Did you know that in parts of India the air pollution is so bad in winter that schools close? An amazing story by Vibhuti Agarwal in the Wall Street Journal explains:
In New Delhi, as temperatures cool around November trapping filthy air over the Indian capital, parents say their children eagerly await ‘pollution holidays.’ . . .
Delhi’s air quality declines at this time of year because cooler temperatures mean polluted air doesn’t rise and disperse as it does in the summer. Air pollution and temperature are inversely related, said B. S. Murthy, a senior scientist at the Pune-based Indian Institute of Tropical Meteorology. “As temperatures go down, pollution goes up,” he said.”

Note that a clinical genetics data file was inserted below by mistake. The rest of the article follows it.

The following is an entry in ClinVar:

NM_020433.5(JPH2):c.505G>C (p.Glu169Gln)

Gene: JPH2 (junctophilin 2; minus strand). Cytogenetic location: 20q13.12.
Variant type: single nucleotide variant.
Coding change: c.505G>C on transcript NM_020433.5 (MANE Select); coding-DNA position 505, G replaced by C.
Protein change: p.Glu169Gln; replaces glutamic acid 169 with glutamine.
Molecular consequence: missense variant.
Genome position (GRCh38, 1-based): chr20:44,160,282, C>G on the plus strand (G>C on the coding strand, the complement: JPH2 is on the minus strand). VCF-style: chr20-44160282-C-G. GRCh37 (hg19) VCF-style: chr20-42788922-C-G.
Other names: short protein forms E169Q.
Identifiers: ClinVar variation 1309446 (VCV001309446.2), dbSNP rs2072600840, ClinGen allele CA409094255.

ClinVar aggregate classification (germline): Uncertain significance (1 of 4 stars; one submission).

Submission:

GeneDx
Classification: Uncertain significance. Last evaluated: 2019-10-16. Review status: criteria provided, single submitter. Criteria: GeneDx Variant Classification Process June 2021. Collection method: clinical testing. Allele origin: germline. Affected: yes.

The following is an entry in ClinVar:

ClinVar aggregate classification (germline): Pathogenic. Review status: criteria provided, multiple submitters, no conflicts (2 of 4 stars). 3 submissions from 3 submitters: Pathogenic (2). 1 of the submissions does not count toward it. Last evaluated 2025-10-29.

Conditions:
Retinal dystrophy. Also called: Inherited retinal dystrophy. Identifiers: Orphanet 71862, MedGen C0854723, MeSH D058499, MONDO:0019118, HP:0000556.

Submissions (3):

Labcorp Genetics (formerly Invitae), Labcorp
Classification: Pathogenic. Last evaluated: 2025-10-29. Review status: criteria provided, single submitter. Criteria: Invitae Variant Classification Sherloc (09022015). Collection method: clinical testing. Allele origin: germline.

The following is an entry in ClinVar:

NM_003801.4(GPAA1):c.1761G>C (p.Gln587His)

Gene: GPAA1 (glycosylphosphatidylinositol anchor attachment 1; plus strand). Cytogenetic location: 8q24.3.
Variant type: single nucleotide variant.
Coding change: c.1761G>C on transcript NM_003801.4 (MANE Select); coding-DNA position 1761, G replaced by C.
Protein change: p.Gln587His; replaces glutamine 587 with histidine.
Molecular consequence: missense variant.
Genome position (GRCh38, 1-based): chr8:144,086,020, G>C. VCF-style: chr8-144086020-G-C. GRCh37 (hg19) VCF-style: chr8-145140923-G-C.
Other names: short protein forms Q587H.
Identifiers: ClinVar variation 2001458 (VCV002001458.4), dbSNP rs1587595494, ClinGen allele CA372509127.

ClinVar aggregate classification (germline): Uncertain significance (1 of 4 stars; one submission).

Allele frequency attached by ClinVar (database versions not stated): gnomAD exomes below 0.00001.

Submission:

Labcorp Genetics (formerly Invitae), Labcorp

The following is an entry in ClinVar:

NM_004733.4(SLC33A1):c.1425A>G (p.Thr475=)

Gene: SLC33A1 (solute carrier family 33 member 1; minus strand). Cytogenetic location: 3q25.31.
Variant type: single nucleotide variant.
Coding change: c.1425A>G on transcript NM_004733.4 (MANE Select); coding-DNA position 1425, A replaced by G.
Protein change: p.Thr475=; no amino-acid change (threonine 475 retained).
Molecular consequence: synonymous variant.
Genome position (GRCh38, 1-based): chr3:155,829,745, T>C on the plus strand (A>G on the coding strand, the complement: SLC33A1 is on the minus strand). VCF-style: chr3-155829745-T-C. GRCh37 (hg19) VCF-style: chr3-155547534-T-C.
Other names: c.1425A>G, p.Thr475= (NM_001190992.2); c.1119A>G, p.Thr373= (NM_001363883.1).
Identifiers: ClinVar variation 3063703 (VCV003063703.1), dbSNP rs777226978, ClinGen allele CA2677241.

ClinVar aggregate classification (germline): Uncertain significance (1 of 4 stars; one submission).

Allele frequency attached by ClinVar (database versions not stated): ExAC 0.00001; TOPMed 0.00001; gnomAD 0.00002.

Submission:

How bad is it? Agarwal explains what is happening this fall:
“Cricket players in town from Bangladesh and Sri Lanka for the Cricket World Cup skipped training practice. An industry body wrote to the prime minister saying the pollution is hurting business. Next week, private cars will only be allowed on the roads on limited days of the week, and the city on Wednesday ordered schools to shut for 10 days—pleasing school children, but sending parents scrambling to make arrangements.”
This news is striking. Who would have thought that colder temperatures would lead to severe air pollution? And it’s a reminder that cleaning up air pollution is a challenge, but one that a wealthy country like the United States can achieve, and has.
(The article is behind a paywall.)
View of area south of Delhi (2011) by jepoirrier is licensed under CC BY-SA 2.0.